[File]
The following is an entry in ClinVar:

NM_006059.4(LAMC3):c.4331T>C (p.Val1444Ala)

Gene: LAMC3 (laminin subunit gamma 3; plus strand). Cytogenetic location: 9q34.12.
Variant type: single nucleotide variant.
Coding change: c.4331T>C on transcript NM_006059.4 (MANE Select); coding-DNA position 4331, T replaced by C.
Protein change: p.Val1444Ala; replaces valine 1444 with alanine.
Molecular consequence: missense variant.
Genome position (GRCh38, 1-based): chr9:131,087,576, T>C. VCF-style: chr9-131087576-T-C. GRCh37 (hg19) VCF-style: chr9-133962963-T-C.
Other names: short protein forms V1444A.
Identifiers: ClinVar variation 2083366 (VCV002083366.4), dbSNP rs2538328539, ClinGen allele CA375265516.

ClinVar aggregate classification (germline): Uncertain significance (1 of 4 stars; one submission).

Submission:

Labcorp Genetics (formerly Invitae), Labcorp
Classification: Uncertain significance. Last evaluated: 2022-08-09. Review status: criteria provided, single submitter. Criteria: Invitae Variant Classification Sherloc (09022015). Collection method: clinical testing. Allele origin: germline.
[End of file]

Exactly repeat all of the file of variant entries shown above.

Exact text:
The following is an entry in ClinVar:

NM_006059.4(LAMC3):c.4331T>C (p.Val1444Ala)

Gene: LAMC3 (laminin subunit gamma 3; plus strand). Cytogenetic location: 9q34.12.
Variant type: single nucleotide variant.
Coding change: c.4331T>C on transcript NM_006059.4 (MANE Select); coding-DNA position 4331, T replaced by C.
Protein change: p.Val1444Ala; replaces valine 1444 with alanine.
Molecular consequence: missense variant.
Genome position (GRCh38, 1-based): chr9:131,087,576, T>C. VCF-style: chr9-131087576-T-C. GRCh37 (hg19) VCF-style: chr9-133962963-T-C.
Other names: short protein forms V1444A.
Identifiers: ClinVar variation 2083366 (VCV002083366.4), dbSNP rs2538328539, ClinGen allele CA375265516.

ClinVar aggregate classification (germline): Uncertain significance (1 of 4 stars; one submission).

Submission:

Labcorp Genetics (formerly Invitae), Labcorp
Classification: Uncertain significance. Last evaluated: 2022-08-09. Review status: criteria provided, single submitter. Criteria: Invitae Variant Classification Sherloc (09022015). Collection method: clinical testing. Allele origin: germline.